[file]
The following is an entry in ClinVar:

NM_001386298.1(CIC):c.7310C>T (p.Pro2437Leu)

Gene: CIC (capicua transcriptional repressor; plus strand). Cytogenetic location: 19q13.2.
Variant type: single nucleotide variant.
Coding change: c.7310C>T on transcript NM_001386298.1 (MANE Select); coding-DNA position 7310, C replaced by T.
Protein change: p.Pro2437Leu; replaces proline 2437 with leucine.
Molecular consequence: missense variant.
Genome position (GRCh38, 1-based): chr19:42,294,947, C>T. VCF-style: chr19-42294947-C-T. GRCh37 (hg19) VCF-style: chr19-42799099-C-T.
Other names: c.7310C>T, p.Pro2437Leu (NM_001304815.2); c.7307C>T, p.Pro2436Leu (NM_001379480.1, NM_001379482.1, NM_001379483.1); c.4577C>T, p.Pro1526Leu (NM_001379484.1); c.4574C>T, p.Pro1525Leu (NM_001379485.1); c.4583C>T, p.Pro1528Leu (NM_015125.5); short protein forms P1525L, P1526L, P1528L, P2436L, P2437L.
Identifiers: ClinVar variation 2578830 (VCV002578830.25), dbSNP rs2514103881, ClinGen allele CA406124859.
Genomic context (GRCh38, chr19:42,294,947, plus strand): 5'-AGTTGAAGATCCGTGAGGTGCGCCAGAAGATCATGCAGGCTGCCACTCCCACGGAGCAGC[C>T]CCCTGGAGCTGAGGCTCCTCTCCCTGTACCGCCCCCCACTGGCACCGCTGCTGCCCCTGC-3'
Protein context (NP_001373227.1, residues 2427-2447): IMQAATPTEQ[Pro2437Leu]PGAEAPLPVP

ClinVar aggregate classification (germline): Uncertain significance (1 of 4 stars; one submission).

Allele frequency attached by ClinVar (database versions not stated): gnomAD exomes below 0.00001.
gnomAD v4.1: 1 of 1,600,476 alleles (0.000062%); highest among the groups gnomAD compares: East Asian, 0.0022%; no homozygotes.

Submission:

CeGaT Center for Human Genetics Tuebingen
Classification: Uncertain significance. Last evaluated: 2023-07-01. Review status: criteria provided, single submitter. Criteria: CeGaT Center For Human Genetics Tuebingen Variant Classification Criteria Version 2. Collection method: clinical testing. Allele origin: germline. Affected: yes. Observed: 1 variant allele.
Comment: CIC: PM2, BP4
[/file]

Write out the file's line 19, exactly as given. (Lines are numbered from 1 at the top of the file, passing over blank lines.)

Comment: CIC: PM2, BP4